The man deserves a round of applause. Charity data is enormously important in all sorts of ways – and is likely to become more so as the government leans on the third sector to take on a bigger role in providing public services. Making it easier to join the dots between charitable organisations, the private and public sector, contracts and individuals – which is what Open Charities does – will help journalists and bloggers enormously.
A blog post by Chris explains the site and its background in more depth. In it he explains that:
“For now, it’s just a the simplest of things, a web application with a unique URL for every charity based on its charity number, and with the basic information for each charity available as data (XML, JSON and RDF). It’s also searchable, and sortable by most recent income and spending, and for linked data people there are dereferenceable Resource URIs.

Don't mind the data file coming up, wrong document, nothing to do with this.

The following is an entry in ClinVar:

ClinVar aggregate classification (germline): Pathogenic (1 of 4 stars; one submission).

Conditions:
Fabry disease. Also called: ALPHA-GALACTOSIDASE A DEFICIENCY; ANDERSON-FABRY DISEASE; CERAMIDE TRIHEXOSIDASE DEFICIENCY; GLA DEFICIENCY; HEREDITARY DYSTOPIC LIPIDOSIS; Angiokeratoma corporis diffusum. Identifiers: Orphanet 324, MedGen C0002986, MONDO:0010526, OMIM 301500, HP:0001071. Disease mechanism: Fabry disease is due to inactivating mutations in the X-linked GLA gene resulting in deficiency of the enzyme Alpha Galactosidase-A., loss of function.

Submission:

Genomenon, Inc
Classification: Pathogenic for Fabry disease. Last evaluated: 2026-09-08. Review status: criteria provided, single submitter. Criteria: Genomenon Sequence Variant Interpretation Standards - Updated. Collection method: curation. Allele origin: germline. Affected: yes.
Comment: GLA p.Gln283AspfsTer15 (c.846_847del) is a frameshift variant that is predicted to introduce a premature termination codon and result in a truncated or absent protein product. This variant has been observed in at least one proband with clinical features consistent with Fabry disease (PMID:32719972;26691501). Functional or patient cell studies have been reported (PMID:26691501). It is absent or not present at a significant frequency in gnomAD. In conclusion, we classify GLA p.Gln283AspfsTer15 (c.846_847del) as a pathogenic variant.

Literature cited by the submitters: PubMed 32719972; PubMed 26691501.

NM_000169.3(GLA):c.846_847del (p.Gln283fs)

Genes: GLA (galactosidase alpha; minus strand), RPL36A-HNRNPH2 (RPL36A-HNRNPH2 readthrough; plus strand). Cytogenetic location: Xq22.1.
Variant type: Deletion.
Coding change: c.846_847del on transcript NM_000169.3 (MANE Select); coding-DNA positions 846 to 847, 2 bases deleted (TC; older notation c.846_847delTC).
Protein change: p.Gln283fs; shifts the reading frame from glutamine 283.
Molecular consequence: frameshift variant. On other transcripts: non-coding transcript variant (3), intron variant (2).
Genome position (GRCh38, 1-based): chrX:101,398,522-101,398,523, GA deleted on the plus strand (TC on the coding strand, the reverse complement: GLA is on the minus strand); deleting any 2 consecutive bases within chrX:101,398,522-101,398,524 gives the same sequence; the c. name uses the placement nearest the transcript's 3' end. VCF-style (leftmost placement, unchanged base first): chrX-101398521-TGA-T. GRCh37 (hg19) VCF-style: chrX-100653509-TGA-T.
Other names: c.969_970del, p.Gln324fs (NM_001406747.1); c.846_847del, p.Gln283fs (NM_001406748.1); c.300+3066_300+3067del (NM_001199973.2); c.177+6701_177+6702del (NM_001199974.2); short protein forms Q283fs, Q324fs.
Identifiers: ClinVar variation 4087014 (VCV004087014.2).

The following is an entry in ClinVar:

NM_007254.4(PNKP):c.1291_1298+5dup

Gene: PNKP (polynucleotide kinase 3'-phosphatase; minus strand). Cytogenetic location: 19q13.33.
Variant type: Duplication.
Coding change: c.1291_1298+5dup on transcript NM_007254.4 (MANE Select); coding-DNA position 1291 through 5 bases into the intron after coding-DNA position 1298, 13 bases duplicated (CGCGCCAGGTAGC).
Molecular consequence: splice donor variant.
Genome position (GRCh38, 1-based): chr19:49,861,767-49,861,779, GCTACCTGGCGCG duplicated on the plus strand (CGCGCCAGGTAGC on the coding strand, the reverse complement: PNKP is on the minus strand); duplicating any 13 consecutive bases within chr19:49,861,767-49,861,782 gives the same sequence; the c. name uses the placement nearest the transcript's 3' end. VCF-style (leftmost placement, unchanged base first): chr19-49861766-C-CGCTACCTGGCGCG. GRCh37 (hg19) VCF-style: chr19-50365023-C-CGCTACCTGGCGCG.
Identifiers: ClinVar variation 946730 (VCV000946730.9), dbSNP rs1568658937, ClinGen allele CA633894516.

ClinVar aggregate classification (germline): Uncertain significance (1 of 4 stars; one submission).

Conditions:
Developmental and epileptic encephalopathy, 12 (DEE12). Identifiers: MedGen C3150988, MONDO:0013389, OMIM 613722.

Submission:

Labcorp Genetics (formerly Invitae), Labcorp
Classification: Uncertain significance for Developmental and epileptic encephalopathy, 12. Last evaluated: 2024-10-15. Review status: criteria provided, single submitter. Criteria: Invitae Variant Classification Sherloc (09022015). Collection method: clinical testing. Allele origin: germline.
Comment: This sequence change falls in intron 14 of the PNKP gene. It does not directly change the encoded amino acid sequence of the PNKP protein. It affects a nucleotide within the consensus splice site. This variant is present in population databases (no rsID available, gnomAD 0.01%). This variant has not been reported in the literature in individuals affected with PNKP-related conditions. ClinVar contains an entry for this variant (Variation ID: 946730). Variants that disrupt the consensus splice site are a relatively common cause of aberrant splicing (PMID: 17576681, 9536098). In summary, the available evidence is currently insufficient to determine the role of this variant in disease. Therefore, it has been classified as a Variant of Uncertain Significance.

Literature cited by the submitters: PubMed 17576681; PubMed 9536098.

“The entire database is available to download and reuse (under an open, share-alike attribution licence). It’s a compressed CSV file, weighing in at just under 20MB for the compressed version, and should probably only attempted by those familiar with manipulating large datasets (don’t try opening it up in your spreadsheet, for example). I’m also in the process of importing it into Google Fusion Tables (it’s still churning away in the background) and will post a link when it’s done.”
Chris promises to add more features “if there’s any interest”.
Well, go on…
Last month the first submissions by students on the MA in Online Journalism landed on my desk. I had set two assignments. The first was a standard portfolio of online journalism work as part of an ongoing, live news project. But the second was explicitly branded ‘Experimental Portfolio‘ – you can see the brief here. I wanted students to have a space to fail. I had no idea how brave they would be, or how successful. The results, thankfully, surpassed any expectations I had. They included: